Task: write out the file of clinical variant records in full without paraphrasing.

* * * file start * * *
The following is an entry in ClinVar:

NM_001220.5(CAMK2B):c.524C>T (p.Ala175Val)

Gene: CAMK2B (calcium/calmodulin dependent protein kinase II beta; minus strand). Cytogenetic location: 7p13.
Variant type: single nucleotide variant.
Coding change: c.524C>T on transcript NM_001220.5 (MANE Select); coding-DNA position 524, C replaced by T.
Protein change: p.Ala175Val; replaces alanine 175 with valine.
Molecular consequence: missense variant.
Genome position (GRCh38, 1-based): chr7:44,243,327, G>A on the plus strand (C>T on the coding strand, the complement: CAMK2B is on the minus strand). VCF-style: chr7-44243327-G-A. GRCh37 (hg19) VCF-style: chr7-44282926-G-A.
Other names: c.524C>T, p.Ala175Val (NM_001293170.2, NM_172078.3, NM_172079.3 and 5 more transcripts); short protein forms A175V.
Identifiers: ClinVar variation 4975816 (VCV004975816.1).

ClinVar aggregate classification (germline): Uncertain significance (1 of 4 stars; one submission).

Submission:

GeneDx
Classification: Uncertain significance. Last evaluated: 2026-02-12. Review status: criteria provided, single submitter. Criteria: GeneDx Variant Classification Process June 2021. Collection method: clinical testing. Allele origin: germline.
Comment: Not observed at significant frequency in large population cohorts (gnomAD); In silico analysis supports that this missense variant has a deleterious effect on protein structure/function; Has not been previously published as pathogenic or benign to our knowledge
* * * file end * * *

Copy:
The following is an entry in ClinVar:

NM_001220.5(CAMK2B):c.524C>T (p.Ala175Val)

Gene: CAMK2B (calcium/calmodulin dependent protein kinase II beta; minus strand). Cytogenetic location: 7p13.
Variant type: single nucleotide variant.
Coding change: c.524C>T on transcript NM_001220.5 (MANE Select); coding-DNA position 524, C replaced by T.
Protein change: p.Ala175Val; replaces alanine 175 with valine.
Molecular consequence: missense variant.
Genome position (GRCh38, 1-based): chr7:44,243,327, G>A on the plus strand (C>T on the coding strand, the complement: CAMK2B is on the minus strand). VCF-style: chr7-44243327-G-A. GRCh37 (hg19) VCF-style: chr7-44282926-G-A.
Other names: c.524C>T, p.Ala175Val (NM_001293170.2, NM_172078.3, NM_172079.3 and 5 more transcripts); short protein forms A175V.
Identifiers: ClinVar variation 4975816 (VCV004975816.1).

ClinVar aggregate classification (germline): Uncertain significance (1 of 4 stars; one submission).

Submission:

GeneDx
Classification: Uncertain significance. Last evaluated: 2026-02-12. Review status: criteria provided, single submitter. Criteria: GeneDx Variant Classification Process June 2021. Collection method: clinical testing. Allele origin: germline.
Comment: Not observed at significant frequency in large population cohorts (gnomAD); In silico analysis supports that this missense variant has a deleterious effect on protein structure/function; Has not been previously published as pathogenic or benign to our knowledge